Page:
We’re hearing again today that Pakistan officials may decide to ban Facebook. We heard the same thing earlier this month pertaining to Twitter, WhatsApp and possibly other social networks, but today it’s Facebook specifically that’s being targeted by the Islamabad High Court.

Pakistan Facebook
SyedWasiqShah / Pixabay

Facebook told by Pakistan to remove “blasphemous content”

The Islamabad High Court heard a case related to content shared on Facebook on Wednesday. The Federal Investigation Agency told the judges that it has completed its investigation and arrested a man who allegedly shared “blasphemous” content on the social network. Authorities reportedly confiscated a laptop and mobile phone from the man.

The agency added that it added the names of many other people to the country’s Exit Control List. In all, officials reportedly accused more than 70 people of operating sensitive pages on social networks, but most of them live outside of Pakistan. They also told the High Court that they’re keeping at least three others who do live in the country under constant surveillance.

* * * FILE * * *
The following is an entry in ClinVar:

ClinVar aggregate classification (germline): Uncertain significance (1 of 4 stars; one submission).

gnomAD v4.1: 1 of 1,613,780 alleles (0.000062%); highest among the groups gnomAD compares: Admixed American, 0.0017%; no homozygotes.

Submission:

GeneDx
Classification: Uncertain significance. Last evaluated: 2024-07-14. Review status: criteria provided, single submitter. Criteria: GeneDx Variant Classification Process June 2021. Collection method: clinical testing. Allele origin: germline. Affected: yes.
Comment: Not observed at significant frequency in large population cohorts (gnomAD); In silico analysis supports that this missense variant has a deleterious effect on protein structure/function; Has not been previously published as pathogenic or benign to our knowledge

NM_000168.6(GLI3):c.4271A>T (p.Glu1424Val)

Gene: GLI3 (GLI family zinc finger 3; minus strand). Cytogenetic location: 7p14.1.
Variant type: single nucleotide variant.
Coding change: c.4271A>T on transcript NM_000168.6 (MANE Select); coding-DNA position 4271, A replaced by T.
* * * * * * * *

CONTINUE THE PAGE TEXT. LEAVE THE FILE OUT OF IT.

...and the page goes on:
According to media reports, Justice Shaukat Aziz Siddiqui questioned the Interior Secretary about why they weren’t getting help from the Federal Investigation Agency to remove blasphemous material from Facebook. He was told that they are working with the FIA, but the social network takes two or three weeks to share requested information.

Facebook ordered to comply or by be banned

In response, the justice said that the problem is sensitive and ordered the social network to be blocked in Pakistan until the problem is resolved.

“We don’t need social media if it cannot stop blasphemy,” he said, according to media reports.

Pakistani media are reporting that Facebook agreed to send representatives who will be tasked with finding a solution to the country’s problems with the content shared on its platform.

A Facebook spokesperson sent the following statement to ValueWalk:

“We review all government requests carefully, with the goal of protecting the privacy and rights of our users. We disclose information about accounts solely in accordance with our terms of service and applicable law. A Mutual Legal Assistance Treaty or other formal request may be required for international requests, and we include these in our Government Requests Report.”

The Islamabad High Court plans to make a ruling on whether social media should be banned on March 27 during the next hearing in the case.